“It made us feel less anxious.”
She says it was comforting too to know that her son could go to class, knowing that everyone had completed self-isolation, along with three COVID-19 tests.
MEANS THE WORLD
“It means the world, honestly, being back here,” says Sam. “This feels like home at this point. This is my third year here. I’m really impressed by everyone, by the whole province, in general, in handling the situation.”
The Neighbours Helping Neighbours program definitely made him and fellow students feel welcome, he says.
In particular, he praised his volunteer support person. “She was super generous, and she went out of her way to help,” he says, noting how she picked up groceries for some housemates who didn’t yet have their support person set up, got project supplies for him from Kent and Canadian Tire, and texted him to check in to see how he was doing and if he needed anything.
“Always being there, that was the biggest thing,” he says.
“Quarantine would definitely have been a lot more challenging without a support person.”
He says he and his housemates knew there was debate about having students back, and he says they wanted to show they respect the rules and quarantine.
One thing that was nice about the two week isolation is that it gave students time to settle in, prepare and be in the mindset for being back at school and starting classes, he says.
ALL IN THIS TOGETHER
Dr. Burnett says, “As soon as I heard about the Neighbours Helping Neighbours program, I happily signed up because I felt strongly that we all had to work together to make the return to campus succeed. For me, volunteering though was as much about helping keep the community safe as it was about helping students make it through the unenviable situation of being stuck inside for two weeks with as much ease as possible. This pandemic highlights that we really are all in this together; we all have to do what we can as a community to keep each other well. The Bakers’ generosity is a wonderful amplification of how we can work together to help our communities thrive.”
StFX Alumni Affairs Director Shanna Hopkins says the Neighbours Helping Neigbhours program was created as a means to provide a safe and responsible return to campus for students from outside the Atlantic ‘bubble.’ “We knew in creating this program, the only way it would be successful was to have the help from our amazing alumni and community members. This program allowed community members to connect with our amazing students by means of a call, a doorstep visit, a grocery drop-off, or for many of our lucky students, the delivery of freshly baked cookies or muffins. We received many positive comments, calls and emails from parents, and it truly warms my heart to see how the Bakers are going above and beyond to reciprocate the generosity from so many from the community.”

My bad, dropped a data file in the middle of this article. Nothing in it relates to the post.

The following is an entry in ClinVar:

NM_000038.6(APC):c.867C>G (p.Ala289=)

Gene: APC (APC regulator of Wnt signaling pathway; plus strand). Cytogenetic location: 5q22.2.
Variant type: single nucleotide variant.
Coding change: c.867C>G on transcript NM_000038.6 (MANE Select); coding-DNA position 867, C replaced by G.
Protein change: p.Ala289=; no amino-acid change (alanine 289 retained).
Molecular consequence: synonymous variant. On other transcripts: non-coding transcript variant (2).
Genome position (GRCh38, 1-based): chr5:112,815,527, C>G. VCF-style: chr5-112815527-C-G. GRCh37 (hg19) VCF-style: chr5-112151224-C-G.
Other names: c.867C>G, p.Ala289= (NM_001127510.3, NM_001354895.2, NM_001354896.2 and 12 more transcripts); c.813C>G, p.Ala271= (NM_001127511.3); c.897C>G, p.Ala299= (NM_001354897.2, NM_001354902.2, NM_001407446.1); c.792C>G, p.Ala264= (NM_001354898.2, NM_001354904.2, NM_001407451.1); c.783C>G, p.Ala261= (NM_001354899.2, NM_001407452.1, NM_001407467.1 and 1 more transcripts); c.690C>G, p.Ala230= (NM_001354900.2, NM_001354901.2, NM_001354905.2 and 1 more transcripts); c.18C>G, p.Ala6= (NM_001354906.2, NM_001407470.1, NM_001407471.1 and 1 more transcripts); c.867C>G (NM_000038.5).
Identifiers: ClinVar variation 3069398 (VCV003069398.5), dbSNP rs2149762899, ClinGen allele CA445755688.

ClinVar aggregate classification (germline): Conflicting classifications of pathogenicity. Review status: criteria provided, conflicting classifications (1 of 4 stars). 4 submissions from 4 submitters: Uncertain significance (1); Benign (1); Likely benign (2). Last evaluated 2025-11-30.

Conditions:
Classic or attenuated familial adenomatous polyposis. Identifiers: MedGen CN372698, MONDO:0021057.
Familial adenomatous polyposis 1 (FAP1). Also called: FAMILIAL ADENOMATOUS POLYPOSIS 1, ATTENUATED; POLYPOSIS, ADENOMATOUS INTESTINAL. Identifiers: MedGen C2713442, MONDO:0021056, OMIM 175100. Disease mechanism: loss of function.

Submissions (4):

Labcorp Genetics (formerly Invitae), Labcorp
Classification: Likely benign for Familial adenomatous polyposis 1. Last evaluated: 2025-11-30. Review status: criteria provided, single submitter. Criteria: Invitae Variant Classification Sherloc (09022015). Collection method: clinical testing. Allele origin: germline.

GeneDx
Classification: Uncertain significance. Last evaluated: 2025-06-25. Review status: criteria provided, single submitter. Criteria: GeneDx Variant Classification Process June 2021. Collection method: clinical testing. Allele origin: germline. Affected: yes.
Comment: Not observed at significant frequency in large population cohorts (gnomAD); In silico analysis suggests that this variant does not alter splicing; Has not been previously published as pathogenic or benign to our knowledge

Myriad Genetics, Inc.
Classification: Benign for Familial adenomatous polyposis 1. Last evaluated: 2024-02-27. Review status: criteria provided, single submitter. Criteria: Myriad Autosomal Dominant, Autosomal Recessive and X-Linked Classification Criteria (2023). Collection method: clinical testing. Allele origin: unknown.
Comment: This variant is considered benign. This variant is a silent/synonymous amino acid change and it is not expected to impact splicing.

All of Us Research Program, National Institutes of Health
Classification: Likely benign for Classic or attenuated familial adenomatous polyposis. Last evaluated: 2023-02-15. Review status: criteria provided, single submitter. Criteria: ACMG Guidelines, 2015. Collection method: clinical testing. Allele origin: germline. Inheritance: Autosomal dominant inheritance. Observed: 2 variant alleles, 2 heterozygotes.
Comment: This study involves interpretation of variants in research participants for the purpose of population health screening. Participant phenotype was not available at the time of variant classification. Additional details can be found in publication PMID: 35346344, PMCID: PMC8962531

By all accounts, it was an overwhelming success.
Sam Baker admits he was a little nervous to return to StFX, wondering how different COVID would make the school year, and how would he learn, study, socialize.
“It’s different,” he says, “but not as bad as I had thought. It’s not as completely foreign as I thought it may be. It still feels like StFX.”
For those wishing to express their gratitude to the community of Antigonish for making the student return so pleasant, Lisa and Dean ask you go to this link www.stfx.ca/give and scroll to ‘Other’ designation box and indicate Antigonish Student X Bursary.
“This program gives me hope.”
That’s the reaction of Angela Bear, project lead, StFX’s Centre for Employment and Innovation, who says they are excited to be working with Black leaders within the Nova Scotia Works employment services system on the $2.5 million Diversity and Inclusion Program announced today, Oct 5, 2020.
Fifteen African Nova Scotians and people of African descent will be hired at Nova Scotia Works employment services centres across the province to ensure service providers better reflect the communities they serve.
Funding for the program comes from the Canada-Nova Scotia Labour Market Development Agreement; $2.5 million will allow the permanent career practitioner positions to be created. They will work one-on one with clients to support access to quality employment and training.
The program is led by StFX’s Centre for Employment and Innovation and is guided by Black leaders within the Nova Scotia Works employment services system.
Ms. Bear says she believes this is the first initiative of its kind done in this way, across the province, with Black practitioners and leaders in a system that is meant to serve everyone.
“As an African Nova Scotian woman, this program gives me hope. African Nova Scotians have historically experienced multiple systemic barriers to training and employment. This initiative works with African Nova Scotians and persons of African descent to open doors and create meaningful employment opportunities.”